Current drain on 6300 ...

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  • Updated 4 years ago
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I have had my Flex 6300 for a short while and run an Alinco switching power supply that is good for over 32 amps. I usually have it set to monitor volatage. So, I really did not check the current drain right away. However, I checked it yesterday and see that in receive mode it pulls about 1.7amps - which is what the documentation says it should be.

However, on keying the rig in sideband with either the MOX or the microphone it draws approx. 5.7 amps - with NO modulation or RF output indicated by my inline tuner/watt meter..

when I modulate it, it or course pulls a lot more current and shows good RF output.

I can disconnect the microphone and key it only with the MOX button and it still shows same thing - 5.7 amps and NO output is shown on MY watt meter or indicated on the SmartSDR software interface.

I tried it with the Flex mic that came with the rig, my Kenwood MC60 wired for the flex, and without a mic connected at all just using the MOX button on SSDR (ver. 1.4.3).

Always about 5.7 amp drain with NO power out showing. About 1.7 amp on receive, and when I modulate it, of course shows RF output and increased amperage drain as I would expect.

All of this was on Upper and Lower sideband and tested on several bannds.

Is this normal? The rig gets good output and works great AND gets great reports on signal level AND audio quality. I just never saw a rig pull that much current with the transmitter keyed on SSB with no modulation.

So ..... just wanted to know ... Is this mostly normal?

---Gary WB8ROL
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Gary L. Robinson

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Posted 4 years ago

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George Molnar, KF2T, Elmer

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Sounds reasonable.
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Steve N4LQ

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That's about what my 6500 does. 
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Jim K4JAF

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I cant read as fine on my meter (analog), but 5.7 looks correct, mine is between 5 and 6.

Not sure what class they run the finals in either.  If your getting good reports, just enjoy.

73s Jim K4JAF


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Steve N4LQ

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Not exactly an efficient QRP rig.

84 watts consumed with zero output!!
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Gary L. Robinson

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Thanks guys! That's what I wanted to hear! I have had no problems with the rig, I just wanted to make sure that was normal behavior. Other than the first QSO I had, I have had fantastic reports with this 6300. And the first QSO was with the hand mic that came with it -- and I had the switch on the back of the mic in the wrong position. Operator error hihi!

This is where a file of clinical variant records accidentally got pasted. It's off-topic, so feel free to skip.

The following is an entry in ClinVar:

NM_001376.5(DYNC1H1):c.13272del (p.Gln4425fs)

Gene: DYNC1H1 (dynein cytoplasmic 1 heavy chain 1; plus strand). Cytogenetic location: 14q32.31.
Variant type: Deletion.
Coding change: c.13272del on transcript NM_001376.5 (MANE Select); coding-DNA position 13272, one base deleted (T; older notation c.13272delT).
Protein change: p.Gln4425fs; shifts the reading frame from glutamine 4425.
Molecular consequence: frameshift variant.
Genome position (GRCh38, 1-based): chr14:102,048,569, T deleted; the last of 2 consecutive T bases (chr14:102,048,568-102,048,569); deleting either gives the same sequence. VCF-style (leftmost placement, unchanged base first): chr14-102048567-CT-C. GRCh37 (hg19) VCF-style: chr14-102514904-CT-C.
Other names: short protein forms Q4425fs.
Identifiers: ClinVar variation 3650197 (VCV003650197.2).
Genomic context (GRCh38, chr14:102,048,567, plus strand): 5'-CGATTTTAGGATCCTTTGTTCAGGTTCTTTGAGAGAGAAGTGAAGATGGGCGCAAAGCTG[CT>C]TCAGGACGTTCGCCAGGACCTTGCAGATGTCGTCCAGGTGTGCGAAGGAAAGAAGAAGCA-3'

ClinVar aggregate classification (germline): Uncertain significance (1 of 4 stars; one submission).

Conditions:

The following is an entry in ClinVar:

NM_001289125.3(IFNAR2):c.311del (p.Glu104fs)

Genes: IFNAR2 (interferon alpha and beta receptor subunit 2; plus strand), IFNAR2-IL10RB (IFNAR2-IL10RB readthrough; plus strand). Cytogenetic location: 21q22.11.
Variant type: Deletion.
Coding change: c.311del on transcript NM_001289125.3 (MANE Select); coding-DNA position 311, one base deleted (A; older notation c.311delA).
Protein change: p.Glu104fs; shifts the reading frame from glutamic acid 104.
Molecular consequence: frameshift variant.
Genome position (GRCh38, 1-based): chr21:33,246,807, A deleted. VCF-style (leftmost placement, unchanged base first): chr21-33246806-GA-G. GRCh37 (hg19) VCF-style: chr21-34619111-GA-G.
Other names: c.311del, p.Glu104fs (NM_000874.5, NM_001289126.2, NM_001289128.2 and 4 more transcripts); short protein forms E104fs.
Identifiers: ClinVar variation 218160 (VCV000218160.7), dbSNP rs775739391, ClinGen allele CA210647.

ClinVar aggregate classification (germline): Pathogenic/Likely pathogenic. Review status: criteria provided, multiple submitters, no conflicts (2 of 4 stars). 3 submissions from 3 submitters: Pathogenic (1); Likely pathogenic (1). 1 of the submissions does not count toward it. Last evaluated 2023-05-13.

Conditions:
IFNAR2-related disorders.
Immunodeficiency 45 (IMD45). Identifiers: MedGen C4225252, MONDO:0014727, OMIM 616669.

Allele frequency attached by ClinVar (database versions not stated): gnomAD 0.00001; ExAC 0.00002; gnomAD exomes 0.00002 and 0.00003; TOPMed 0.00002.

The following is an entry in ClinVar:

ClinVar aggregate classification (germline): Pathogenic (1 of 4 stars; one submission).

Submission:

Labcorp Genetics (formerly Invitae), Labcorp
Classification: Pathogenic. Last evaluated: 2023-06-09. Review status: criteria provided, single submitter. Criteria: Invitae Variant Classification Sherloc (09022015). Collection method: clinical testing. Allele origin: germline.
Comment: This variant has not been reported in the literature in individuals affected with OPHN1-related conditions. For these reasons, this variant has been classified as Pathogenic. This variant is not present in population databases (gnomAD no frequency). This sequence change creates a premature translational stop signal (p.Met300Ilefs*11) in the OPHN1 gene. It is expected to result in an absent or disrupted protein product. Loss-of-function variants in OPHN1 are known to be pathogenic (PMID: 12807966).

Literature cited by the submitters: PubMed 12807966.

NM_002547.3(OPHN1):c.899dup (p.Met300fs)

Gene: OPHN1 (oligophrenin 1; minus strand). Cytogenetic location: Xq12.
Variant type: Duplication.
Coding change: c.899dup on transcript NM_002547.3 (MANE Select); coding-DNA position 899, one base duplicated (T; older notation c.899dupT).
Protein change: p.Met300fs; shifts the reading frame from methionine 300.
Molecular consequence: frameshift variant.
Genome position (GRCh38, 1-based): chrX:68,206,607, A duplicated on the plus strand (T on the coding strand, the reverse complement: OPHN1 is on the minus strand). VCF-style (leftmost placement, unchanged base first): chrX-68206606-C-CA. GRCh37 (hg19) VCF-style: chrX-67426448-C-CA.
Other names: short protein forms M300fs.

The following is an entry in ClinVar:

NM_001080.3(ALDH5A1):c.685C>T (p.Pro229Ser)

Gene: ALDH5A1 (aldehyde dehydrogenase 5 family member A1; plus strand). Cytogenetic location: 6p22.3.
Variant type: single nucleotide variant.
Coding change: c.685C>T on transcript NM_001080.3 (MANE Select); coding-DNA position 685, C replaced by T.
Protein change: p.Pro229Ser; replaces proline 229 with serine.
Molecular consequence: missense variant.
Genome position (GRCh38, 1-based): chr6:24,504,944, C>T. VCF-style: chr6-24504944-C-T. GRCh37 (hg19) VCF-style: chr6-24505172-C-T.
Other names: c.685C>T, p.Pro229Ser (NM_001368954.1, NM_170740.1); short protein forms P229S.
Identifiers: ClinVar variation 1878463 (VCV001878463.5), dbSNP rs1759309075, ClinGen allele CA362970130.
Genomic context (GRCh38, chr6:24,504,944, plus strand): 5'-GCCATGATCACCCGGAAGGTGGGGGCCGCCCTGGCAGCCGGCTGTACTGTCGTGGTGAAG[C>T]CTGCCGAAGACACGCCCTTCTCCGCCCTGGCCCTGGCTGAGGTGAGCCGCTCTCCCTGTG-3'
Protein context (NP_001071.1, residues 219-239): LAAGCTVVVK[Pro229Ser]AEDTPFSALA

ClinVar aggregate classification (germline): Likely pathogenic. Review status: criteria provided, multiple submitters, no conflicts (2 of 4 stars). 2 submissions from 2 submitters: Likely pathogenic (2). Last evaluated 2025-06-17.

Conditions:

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Steve - N5AC, VP Engineering / CTO

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Official Response
The power amplifier in the radio is Class AB.  In class AB the transistors are biased up when you go into transmit mode -- meaning they are running current though them even with no signal -- because it improves linearity.  The cost of the added linearity (over Class C, say) is that it consumes more power and is less efficient.  For most hams, linearity is much more important than efficiency.  If you're not familiar with amplifier classes and the trade-offs, Wikipedia has a lot of info (as does the ARRL handbook, I'm sure):

Amplifier Classes
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Steve N4LQ

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You are quiet correct Steve. It's just ironic when operating QRP CW that when running 5 watts output you are consuming 50 watts not to mention whatever the computer is using. But then this wasn't meant to be a portable QRP rig either. 
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k3Tim

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Yes, got it....  
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Steve N4LQ

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Yes...It's comforting to know that we have a rig slightly more efficient than a 160 meter hamstick mounted on a ground rod.
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k3Tim

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If you read Steve's post and study over class AB, you will see the reasoning and the trade off.  Be thankful the PA isn't pure class A or you'd be burning 100+ watts at idle.  Compared to my Novice days (Drake-1A / Knight T60), just lighting the filaments took more than 50 watts.

Using QSK CW there'is no bias draw during key up.
 
On SSB, VoX similarly has no bias except when xmit.

The VoX  is the  best I've ever used as it doesn't clip the first syllable and super smooth.

All good!

_..--
 k3ITiM
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Steve N4LQ

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Indeed. I agree with that Tim. QSK is the best!
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Gary L. Robinson

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And, of course, there is no trade off 'penalty' on my favorite sound card digital modes since they are modulating the DIGU signal constantly while keyed. And Steve's post made it real clear by pointing out that the amplifier is a class AB. It's just been a long time since I used a rig like that had a class SB amp section :-)